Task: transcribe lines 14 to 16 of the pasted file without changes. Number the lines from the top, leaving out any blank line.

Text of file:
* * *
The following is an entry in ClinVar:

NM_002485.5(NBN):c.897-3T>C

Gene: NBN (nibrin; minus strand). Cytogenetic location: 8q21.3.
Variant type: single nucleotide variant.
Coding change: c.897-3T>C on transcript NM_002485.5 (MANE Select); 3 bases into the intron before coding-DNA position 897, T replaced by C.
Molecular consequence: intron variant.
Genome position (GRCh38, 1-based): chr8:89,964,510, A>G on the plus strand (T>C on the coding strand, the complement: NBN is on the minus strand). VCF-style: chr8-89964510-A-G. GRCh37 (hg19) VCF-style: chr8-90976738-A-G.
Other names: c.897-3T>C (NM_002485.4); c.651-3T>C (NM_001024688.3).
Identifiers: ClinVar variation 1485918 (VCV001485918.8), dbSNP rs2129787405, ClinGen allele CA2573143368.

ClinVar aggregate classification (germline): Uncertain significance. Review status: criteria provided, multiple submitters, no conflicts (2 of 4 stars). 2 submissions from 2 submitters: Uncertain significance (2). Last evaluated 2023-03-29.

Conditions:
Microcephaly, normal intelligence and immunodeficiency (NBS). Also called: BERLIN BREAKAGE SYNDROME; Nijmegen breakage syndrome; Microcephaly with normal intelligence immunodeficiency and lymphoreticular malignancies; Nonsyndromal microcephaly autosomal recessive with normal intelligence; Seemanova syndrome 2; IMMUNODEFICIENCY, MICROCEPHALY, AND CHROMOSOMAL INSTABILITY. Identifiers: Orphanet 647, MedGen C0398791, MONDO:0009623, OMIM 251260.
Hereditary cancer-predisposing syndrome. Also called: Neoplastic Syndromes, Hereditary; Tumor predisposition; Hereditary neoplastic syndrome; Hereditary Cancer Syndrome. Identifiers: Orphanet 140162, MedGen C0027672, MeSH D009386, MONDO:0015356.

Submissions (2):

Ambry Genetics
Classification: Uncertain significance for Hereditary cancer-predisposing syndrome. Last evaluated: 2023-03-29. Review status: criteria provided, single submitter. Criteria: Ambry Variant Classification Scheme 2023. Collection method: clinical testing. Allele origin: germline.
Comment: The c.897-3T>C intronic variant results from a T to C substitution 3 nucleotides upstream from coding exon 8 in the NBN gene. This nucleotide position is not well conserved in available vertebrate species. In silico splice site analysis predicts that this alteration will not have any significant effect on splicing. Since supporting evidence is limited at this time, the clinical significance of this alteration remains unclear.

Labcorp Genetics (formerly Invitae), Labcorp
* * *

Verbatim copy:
Submissions (2):

Ambry Genetics
Classification: Uncertain significance for Hereditary cancer-predisposing syndrome. Last evaluated: 2023-03-29. Review status: criteria provided, single submitter. Criteria: Ambry Variant Classification Scheme 2023. Collection method: clinical testing. Allele origin: germline.